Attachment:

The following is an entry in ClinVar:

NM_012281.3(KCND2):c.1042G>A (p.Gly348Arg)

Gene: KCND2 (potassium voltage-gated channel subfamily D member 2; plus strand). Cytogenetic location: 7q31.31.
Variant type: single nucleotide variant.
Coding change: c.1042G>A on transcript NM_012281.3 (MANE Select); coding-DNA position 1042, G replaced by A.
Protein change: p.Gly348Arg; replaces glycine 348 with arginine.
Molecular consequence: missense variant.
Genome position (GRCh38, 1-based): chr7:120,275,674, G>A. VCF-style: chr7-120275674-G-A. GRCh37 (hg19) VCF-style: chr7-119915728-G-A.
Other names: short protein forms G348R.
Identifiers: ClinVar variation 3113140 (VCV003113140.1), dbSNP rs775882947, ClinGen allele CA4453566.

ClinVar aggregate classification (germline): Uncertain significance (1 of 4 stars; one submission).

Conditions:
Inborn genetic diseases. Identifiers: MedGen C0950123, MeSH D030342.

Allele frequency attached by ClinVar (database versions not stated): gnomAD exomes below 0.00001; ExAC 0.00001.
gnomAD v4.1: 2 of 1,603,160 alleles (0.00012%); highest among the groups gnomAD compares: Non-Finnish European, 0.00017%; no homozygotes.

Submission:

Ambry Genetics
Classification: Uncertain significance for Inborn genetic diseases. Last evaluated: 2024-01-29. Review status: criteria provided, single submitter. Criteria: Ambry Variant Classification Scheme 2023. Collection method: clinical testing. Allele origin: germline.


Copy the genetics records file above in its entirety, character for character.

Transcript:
The following is an entry in ClinVar:

NM_012281.3(KCND2):c.1042G>A (p.Gly348Arg)

Gene: KCND2 (potassium voltage-gated channel subfamily D member 2; plus strand). Cytogenetic location: 7q31.31.
Variant type: single nucleotide variant.
Coding change: c.1042G>A on transcript NM_012281.3 (MANE Select); coding-DNA position 1042, G replaced by A.
Protein change: p.Gly348Arg; replaces glycine 348 with arginine.
Molecular consequence: missense variant.
Genome position (GRCh38, 1-based): chr7:120,275,674, G>A. VCF-style: chr7-120275674-G-A. GRCh37 (hg19) VCF-style: chr7-119915728-G-A.
Other names: short protein forms G348R.
Identifiers: ClinVar variation 3113140 (VCV003113140.1), dbSNP rs775882947, ClinGen allele CA4453566.

ClinVar aggregate classification (germline): Uncertain significance (1 of 4 stars; one submission).

Conditions:
Inborn genetic diseases. Identifiers: MedGen C0950123, MeSH D030342.

Allele frequency attached by ClinVar (database versions not stated): gnomAD exomes below 0.00001; ExAC 0.00001.
gnomAD v4.1: 2 of 1,603,160 alleles (0.00012%); highest among the groups gnomAD compares: Non-Finnish European, 0.00017%; no homozygotes.

Submission:

Ambry Genetics
Classification: Uncertain significance for Inborn genetic diseases. Last evaluated: 2024-01-29. Review status: criteria provided, single submitter. Criteria: Ambry Variant Classification Scheme 2023. Collection method: clinical testing. Allele origin: germline.